Dušan Kováč from the firm BB Expo, which organises fairs in the Banská Bystrica area, perceives fairs and exhibition as an important and indispensable part of companies’ marketing.
“Even though companies are more and more using other forms of marketing communication and are moving their investments in this direction, participation at an exhibition or a fair is still a very important element in communication with customers,” Kováč stated, as quoted in the Stratégie monthly, adding that newer forms of communication, especially those on the internet, should serve to support a firm’s participation at an exhibition and not be a replacement.
Trends in the sector
Hečková indicated that the trends in central Europe mimic developments across Europe and that one noticeable trend is for fairs and exhibitions to be “boxed off” according to the products being exhibited and whether the primary target audience is experts in that particular field or public visitors.
Another trend is for exhibition and fair premises to offer a comprehensive package of services to exhibitors from the very first planning of the exposition, promotion before as well as during the exhibition or fair, and then assessment of its results.
Kleinová listed modernisation of facilities and better marketing methods as well as seeking to provide services in an optimal ratio of quality and price as other trends.
“All activities are being rationalised and made more effective and models of exhibition and fair events with a high added value are being created to bring the client, the exhibitor, the biggest effect possible,” Kleinová said, adding that this is a clear response by firms to the current market situation and is not just mimicking developments from abroad.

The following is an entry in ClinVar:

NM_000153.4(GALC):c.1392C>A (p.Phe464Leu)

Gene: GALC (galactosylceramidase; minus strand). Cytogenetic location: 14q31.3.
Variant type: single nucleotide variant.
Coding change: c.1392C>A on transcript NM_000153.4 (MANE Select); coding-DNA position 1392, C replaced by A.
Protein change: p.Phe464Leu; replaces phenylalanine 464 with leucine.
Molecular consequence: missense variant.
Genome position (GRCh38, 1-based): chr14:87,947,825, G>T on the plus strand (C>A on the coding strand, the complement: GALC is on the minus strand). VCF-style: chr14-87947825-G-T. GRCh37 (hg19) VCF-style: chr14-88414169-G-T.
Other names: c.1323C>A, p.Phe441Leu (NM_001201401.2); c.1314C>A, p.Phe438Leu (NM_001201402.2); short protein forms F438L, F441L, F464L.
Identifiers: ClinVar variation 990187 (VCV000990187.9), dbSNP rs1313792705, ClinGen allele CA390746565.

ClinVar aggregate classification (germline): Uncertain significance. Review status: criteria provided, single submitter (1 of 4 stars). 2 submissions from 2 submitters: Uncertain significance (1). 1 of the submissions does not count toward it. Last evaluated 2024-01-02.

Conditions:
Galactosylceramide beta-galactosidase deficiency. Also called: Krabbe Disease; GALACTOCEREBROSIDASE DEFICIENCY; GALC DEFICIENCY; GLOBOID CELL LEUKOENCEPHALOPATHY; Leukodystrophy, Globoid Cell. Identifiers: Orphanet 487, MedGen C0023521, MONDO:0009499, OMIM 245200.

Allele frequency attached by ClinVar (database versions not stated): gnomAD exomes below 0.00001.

Experts note that the general public and lay visitors to fairs and exhibitions are looking for amusement, entertainment and a nice atmosphere and these needs must be satisfied.
“Thus, it is necessary to try to distinguish one’s exhibition from the competition – to be innovative and pay close attention to accompanying events,” Hečková said.
Martina Sekulová from Bratislava-based Incheba, the leader in the Slovak market for hosting fairs and expos, stated in Stratégie that before shopping centres, showrooms or large specialised shops existed, consumers needed to spend a lot of time to get the information about products and noted this is why fairs and exhibitions were so popular. She added that now quite a lot of information is available on the internet and sometimes online prices are even lower than in bricks-and-mortar shops. But she added that a computer screen cannot replace the multi-sensory impact that fairs and exhibitions offer to visitors.